February 25, 2009
Eagle County, CO – A Yellowstone wolf dispersing from
her pack in southwestern Montana is now wandering the Colorado
high country after a journey of perhaps 1,000 miles, Colorado
Division of Wildlife officials announced today.
The global positioning satellite collar attached to the
18-month-old female indicated her last known position was in Eagle
County. She separated from her pack just north of the Yellowstone
National Park boundary in September and has now traveled across
five states, federal biologists said.
“Young wolves often cover remarkable distances looking for a mate
and a new territory,” said DOW director Tom Remington. “If this
wolf doesn’t find a pack, she’ll likely keep moving. We’ve seen at
least one Yellowstone wolf in Colorado before, but we have no
reason to believe that wolves have established a pack in the state
The gray wolf is listed as endangered under the Endangered Species
Act and may not be killed or harassed without federal approval.
Colorado’s wolf policy allows for wolves to move freely throughout
the state as long as they don’t come in conflict with people or
The wolf roaming Colorado, known as 314F, was a member of the Mill
Creek Pack when she was caught and collared by Montana Fish,
Wildlife & Parks as part of a research effort with the University
of Montana to improve wolf monitoring techniques. The data
provided by her collar has allowed researchers to track her epic
journey across an enormous chunk of the Rocky Mountain region.
According to satellite data, the wolf passed south through
Yellowstone National Park and the Bridger-Teton National Forest in
western Wyoming southeast of Pinedale. She then traversed widely
through southwestern Wyoming and wandered through southeast Idaho
and northeastern Utah before crossing into Colorado within the
past two weeks. The wolf is now 450 miles from its origin, but has
traveled at least 1,000 miles overall.
The last confirmed wolf in Colorado also came from Yellowstone.
The young female was killed by a vehicle on Interstate 70 near
Idaho Springs in June, 2004. In 2007, video footage of a black,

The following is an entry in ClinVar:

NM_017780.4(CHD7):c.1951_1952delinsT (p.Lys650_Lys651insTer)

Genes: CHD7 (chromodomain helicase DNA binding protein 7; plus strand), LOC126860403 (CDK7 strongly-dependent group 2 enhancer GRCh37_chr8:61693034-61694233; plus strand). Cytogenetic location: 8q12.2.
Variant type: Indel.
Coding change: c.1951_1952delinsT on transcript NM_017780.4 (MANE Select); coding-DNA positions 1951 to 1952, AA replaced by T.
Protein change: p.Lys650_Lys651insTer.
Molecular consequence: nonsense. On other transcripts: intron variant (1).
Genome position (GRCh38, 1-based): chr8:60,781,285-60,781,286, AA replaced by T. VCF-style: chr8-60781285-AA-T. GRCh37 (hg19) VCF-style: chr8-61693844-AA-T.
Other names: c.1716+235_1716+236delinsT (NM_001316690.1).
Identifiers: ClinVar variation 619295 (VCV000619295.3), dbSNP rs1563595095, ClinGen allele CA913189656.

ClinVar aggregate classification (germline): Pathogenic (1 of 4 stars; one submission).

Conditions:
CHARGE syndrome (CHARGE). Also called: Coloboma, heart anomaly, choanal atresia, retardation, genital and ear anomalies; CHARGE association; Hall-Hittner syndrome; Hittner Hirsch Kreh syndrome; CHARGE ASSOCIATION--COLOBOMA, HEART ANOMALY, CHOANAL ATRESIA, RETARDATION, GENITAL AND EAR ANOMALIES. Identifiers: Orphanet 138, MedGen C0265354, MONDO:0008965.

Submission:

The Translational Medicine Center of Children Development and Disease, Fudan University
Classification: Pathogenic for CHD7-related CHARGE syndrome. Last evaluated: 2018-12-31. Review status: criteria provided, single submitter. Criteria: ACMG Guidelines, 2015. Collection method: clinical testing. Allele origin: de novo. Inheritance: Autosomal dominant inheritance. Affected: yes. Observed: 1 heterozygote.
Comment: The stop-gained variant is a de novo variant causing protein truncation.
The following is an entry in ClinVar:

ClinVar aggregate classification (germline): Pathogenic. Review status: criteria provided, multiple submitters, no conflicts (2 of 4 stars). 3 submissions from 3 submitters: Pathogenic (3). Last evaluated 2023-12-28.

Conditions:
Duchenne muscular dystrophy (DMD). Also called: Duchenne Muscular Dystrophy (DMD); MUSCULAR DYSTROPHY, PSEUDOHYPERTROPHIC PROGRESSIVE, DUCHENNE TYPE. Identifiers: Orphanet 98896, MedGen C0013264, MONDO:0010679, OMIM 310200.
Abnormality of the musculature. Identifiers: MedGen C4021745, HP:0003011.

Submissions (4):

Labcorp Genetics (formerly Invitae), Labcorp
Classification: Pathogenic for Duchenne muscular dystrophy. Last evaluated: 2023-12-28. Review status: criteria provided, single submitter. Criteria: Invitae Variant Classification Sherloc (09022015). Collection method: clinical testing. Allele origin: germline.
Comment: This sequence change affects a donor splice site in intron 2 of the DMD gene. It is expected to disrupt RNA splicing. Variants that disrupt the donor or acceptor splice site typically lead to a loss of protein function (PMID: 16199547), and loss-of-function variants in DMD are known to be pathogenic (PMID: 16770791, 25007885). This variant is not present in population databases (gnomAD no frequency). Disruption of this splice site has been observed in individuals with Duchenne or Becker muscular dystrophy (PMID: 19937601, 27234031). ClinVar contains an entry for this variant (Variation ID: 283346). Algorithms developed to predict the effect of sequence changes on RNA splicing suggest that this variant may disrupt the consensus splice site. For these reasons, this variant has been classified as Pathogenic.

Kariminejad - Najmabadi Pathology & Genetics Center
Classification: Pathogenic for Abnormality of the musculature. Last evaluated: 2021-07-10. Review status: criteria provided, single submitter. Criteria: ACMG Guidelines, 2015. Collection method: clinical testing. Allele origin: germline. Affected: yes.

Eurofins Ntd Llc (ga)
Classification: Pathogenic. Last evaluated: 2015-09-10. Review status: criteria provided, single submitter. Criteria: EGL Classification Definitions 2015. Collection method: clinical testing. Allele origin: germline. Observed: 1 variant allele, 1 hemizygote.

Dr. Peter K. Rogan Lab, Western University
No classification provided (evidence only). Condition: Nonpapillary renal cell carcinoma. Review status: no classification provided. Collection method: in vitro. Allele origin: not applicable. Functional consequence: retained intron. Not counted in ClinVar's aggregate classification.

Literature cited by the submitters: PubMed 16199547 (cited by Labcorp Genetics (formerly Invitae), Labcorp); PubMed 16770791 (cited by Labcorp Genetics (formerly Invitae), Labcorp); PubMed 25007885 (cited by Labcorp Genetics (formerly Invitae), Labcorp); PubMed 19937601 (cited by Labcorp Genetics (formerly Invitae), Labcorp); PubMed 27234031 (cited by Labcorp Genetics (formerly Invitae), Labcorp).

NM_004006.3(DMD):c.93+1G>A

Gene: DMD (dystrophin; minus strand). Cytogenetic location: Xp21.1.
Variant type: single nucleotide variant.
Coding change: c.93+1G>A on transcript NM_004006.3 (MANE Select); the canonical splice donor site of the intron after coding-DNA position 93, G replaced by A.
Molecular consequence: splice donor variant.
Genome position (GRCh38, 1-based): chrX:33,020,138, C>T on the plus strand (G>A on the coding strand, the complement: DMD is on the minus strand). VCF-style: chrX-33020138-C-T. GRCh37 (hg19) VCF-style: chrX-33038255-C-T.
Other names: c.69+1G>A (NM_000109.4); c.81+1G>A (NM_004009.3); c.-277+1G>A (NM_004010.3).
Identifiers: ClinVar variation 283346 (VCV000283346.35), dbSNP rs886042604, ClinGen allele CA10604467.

wolf-like canid was taken near Walden, CO, in the North Park area.
While this footage was highly suggestive, the animal was not
wearing a radio collar and its identity could not be verified. The
DOW has received other reports of wolf sightings throughout the
state in recent years. None have been confirmed.
Wolves generally disperse within 60 miles of their pack, although
biologists have documented approximately 10 wolves since 1992 that
traveled in excess of 190 miles in search of a mate. The actual
number of long-distance dispersers may be higher; less than 30
percent of the northern Rocky Mountain wolf population has been
radio-collared. None of the long-distance dispersing wolves from
the northern Rocky Mountain population have successfully formed
packs or bred. Lone wolves typically have low survival rates
outside of occupied wolf range.
Native populations of gray wolves were extirpated from Colorado by
the late 1930's. Prior to 2004, the last known record of an
individual wolf killed in Colorado was in 1943.
However, wolf biologists expect that dispersers from the
Yellowstone area, Idaho and Montana will continue to attempt to
reestablish populations in suitable portions of their former
range. In 2004, the Colorado Division of Wildlife adopted a wolf
management plan when and if wolves may try to naturally recolonize
the state. The policy establishes that wolves may roam freely in
Colorado unless they come into conflict with people or livestock.
Such conflicts would be addressed on a case-by-case basis by the
U.S. Fish and Wildlife Service in consultation with the DOW.
Colorado has no plans to reintroduce the wolf.
As a listed endangered species, wolves may not be harassed,
pursued, hunted, shot, captured, trapped or killed, nor may any
member of the public engage in such conduct unless a wolf poses a
legitimate threat to human safety. The DOW reminds hunters and the
general public that they should exercise additional caution to
ensure this wolf is not mistaken for a coyote.
“The Division of Wildlife relies on the public to help us track
wolf sightings,” said Shane Briggs, a wildlife conservation
specialist with the agency. “Potential wolf sightings should be
reported to the DOW immediately.” A report form is posted on the
Division of Wildlife Website.